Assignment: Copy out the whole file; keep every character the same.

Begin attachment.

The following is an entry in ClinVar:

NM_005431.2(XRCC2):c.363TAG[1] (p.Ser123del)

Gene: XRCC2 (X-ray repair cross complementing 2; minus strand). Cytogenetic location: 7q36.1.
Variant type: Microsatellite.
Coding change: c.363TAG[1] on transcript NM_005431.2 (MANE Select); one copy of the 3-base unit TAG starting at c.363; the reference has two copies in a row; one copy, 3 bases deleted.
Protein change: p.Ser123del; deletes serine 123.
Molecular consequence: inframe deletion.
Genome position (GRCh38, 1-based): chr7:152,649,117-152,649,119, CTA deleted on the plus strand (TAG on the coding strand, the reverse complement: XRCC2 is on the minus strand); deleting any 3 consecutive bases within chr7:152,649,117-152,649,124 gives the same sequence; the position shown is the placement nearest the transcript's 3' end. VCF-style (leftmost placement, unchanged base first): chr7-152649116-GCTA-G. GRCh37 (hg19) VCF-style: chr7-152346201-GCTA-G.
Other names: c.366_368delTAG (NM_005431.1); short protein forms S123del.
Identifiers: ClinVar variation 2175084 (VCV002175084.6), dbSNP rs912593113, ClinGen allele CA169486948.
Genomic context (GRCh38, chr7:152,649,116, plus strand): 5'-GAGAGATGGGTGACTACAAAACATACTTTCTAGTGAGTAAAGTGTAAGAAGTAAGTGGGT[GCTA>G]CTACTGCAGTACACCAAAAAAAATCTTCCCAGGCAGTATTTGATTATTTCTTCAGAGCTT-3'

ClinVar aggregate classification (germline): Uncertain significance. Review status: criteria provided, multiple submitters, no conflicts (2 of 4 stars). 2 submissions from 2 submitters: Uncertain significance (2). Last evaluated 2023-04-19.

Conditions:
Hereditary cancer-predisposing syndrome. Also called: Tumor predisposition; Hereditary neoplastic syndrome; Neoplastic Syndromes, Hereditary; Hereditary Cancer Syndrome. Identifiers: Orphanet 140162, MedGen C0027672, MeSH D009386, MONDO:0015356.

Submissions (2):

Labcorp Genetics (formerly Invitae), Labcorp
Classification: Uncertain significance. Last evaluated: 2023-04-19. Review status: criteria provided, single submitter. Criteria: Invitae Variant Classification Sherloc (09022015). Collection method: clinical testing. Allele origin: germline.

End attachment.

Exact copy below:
The following is an entry in ClinVar:

NM_005431.2(XRCC2):c.363TAG[1] (p.Ser123del)

Gene: XRCC2 (X-ray repair cross complementing 2; minus strand). Cytogenetic location: 7q36.1.
Variant type: Microsatellite.
Coding change: c.363TAG[1] on transcript NM_005431.2 (MANE Select); one copy of the 3-base unit TAG starting at c.363; the reference has two copies in a row; one copy, 3 bases deleted.
Protein change: p.Ser123del; deletes serine 123.
Molecular consequence: inframe deletion.
Genome position (GRCh38, 1-based): chr7:152,649,117-152,649,119, CTA deleted on the plus strand (TAG on the coding strand, the reverse complement: XRCC2 is on the minus strand); deleting any 3 consecutive bases within chr7:152,649,117-152,649,124 gives the same sequence; the position shown is the placement nearest the transcript's 3' end. VCF-style (leftmost placement, unchanged base first): chr7-152649116-GCTA-G. GRCh37 (hg19) VCF-style: chr7-152346201-GCTA-G.
Other names: c.366_368delTAG (NM_005431.1); short protein forms S123del.
Identifiers: ClinVar variation 2175084 (VCV002175084.6), dbSNP rs912593113, ClinGen allele CA169486948.
Genomic context (GRCh38, chr7:152,649,116, plus strand): 5'-GAGAGATGGGTGACTACAAAACATACTTTCTAGTGAGTAAAGTGTAAGAAGTAAGTGGGT[GCTA>G]CTACTGCAGTACACCAAAAAAAATCTTCCCAGGCAGTATTTGATTATTTCTTCAGAGCTT-3'

ClinVar aggregate classification (germline): Uncertain significance. Review status: criteria provided, multiple submitters, no conflicts (2 of 4 stars). 2 submissions from 2 submitters: Uncertain significance (2). Last evaluated 2023-04-19.

Conditions:
Hereditary cancer-predisposing syndrome. Also called: Tumor predisposition; Hereditary neoplastic syndrome; Neoplastic Syndromes, Hereditary; Hereditary Cancer Syndrome. Identifiers: Orphanet 140162, MedGen C0027672, MeSH D009386, MONDO:0015356.

Submissions (2):

Labcorp Genetics (formerly Invitae), Labcorp
Classification: Uncertain significance. Last evaluated: 2023-04-19. Review status: criteria provided, single submitter. Criteria: Invitae Variant Classification Sherloc (09022015). Collection method: clinical testing. Allele origin: germline.